U.S. Secretary of State John Kerry
Reading the various reports coming out of South Sudan this week, it is still difficult to be sure what exactly happened and what this outbreak of violence means for the future of the country. It remains to be seen whether this was a plotted coup attempt, or a retaliatory response that has escalated. What we do know is that in the country’s capital city of Juba, approximately 500 were killed and over 700 were injured in a matter of a few days.
The decision to use force, in political contexts, deserves to be held to the highest evidentiary standards. While it is certain that a chemical attack against Syrian civilians occurred on August 21, the authors of the attack have not been definitively (and independently) identified. That is a minor irrelevance, however, to the U.S. and its traditional allies (Britain and France), who reserve the right to threaten and posture in ways contrary to international law.
It was barely over a month ago that newly appointed U.S. Ambassador to the United Nations Samantha Power gave her first public address as Ambassador. She chose to do so at the Invisible Children Fourth Estate Leadership Summit, speaking to young activists.
Power gave an impassioned address to the young crowd, calling on their new breed of activism.
“...we need your positive moral vision more than ever.
When speaking about international development, one may envision a starving child rustling under the brush of a deserted paramilitary compound somewhere in East Africa, his life forever changed as rations are first delivered to the village. Or, maybe the vision is of a young Pakistani girl, ripe with potential, experiencing her first year in grade school following its construction. These images proliferate not only in the media and ad campaigns seeking our donation dollars, but in the psyche of the West, its history beholden to histories of colonial legacy.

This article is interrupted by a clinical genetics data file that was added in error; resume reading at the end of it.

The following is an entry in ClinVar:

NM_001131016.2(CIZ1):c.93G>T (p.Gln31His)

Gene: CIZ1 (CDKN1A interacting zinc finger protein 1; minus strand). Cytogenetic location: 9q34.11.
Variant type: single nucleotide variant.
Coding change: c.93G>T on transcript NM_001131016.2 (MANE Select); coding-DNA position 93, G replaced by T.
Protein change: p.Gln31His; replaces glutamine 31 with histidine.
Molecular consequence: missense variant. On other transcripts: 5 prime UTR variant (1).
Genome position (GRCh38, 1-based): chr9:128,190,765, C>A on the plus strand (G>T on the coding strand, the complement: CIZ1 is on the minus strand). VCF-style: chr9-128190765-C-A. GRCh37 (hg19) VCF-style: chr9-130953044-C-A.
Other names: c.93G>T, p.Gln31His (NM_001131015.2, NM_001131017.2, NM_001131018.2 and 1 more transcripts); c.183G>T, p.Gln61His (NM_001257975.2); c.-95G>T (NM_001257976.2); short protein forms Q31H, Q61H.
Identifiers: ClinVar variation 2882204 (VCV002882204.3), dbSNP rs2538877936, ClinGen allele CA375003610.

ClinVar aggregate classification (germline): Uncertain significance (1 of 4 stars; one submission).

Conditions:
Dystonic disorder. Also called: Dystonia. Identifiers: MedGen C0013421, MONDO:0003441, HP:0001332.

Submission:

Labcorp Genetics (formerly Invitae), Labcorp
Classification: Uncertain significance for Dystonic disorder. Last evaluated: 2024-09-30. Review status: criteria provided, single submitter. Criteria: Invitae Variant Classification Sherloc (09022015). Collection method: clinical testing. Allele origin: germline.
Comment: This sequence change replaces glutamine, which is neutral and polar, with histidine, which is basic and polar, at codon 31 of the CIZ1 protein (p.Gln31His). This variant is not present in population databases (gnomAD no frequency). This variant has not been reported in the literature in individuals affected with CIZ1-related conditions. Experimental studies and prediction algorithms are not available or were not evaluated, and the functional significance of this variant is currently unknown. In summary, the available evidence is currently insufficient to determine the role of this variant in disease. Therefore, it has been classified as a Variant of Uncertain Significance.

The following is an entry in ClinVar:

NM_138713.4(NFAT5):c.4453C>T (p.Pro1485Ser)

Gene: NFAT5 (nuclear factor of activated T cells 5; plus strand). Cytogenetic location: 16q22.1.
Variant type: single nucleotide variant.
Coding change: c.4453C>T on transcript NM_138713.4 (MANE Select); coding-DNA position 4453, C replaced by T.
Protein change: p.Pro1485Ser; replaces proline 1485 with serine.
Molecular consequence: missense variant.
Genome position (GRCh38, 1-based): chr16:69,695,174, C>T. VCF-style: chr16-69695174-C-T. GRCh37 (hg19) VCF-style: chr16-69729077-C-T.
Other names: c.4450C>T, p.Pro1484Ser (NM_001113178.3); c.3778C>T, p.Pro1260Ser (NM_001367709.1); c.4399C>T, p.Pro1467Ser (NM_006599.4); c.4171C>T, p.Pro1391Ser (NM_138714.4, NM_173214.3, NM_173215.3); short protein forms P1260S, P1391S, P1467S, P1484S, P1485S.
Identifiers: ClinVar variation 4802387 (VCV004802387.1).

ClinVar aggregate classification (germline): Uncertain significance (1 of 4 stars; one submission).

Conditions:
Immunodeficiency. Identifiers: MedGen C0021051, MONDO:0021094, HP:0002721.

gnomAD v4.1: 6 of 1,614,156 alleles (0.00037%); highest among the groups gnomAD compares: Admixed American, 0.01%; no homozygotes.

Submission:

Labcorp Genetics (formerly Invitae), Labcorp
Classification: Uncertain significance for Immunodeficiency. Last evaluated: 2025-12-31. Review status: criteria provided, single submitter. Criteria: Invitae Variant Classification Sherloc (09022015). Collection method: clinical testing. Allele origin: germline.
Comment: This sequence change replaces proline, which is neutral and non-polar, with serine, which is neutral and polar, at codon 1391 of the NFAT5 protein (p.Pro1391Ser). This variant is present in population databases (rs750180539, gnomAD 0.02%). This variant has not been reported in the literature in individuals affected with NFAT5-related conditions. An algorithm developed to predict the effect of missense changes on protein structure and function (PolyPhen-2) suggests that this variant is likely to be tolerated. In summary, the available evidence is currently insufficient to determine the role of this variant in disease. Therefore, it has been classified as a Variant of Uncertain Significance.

As I write this post, North Korea has declared martial law in preparation for nuclear testing. My cynical side wonders when the people of North Korea aren’t under martial law, but even so this move shows Kim Jong Un’s expectation that the international community will retaliate for the unauthorized tests.
While no official announcement has been made as of yet, it has become clear that U.S. Ambassador to the United Nations, Susan Rice is likely to be President Obama's pick to succeed Hillary Clinton as Secretary of State. What many, including myself, initially saw as an obvious choice and a candidate who would glide through confirmation, has become a point of contention among a select group of Republican Lawmakers.
While the Responsibility to Protect (R2P) has been gaining traction, particularly with its recent implementation in Libya, the international community is still a far cry from actualizing the doctrine's true potential. Beyond the obvious difficulty of motivating states into a coordinated action, there are additional factors that continually block the implementation of R2P in particular and civilian protection in general.
by Taylor Hom
On Halloween, the United Nations Population Division reported the world’s population had reached seven billion. But as global population soars, many governments and communities struggle to accommodate rapid urban growth. People flock to cities as refugees of conflict, victims of natural disasters, or seekers of job opportunities. In 2008, for the first time in world history, more people lived in cities than in rural areas, and today, nearly one billion live in urban slums with that number projected to double by 2030.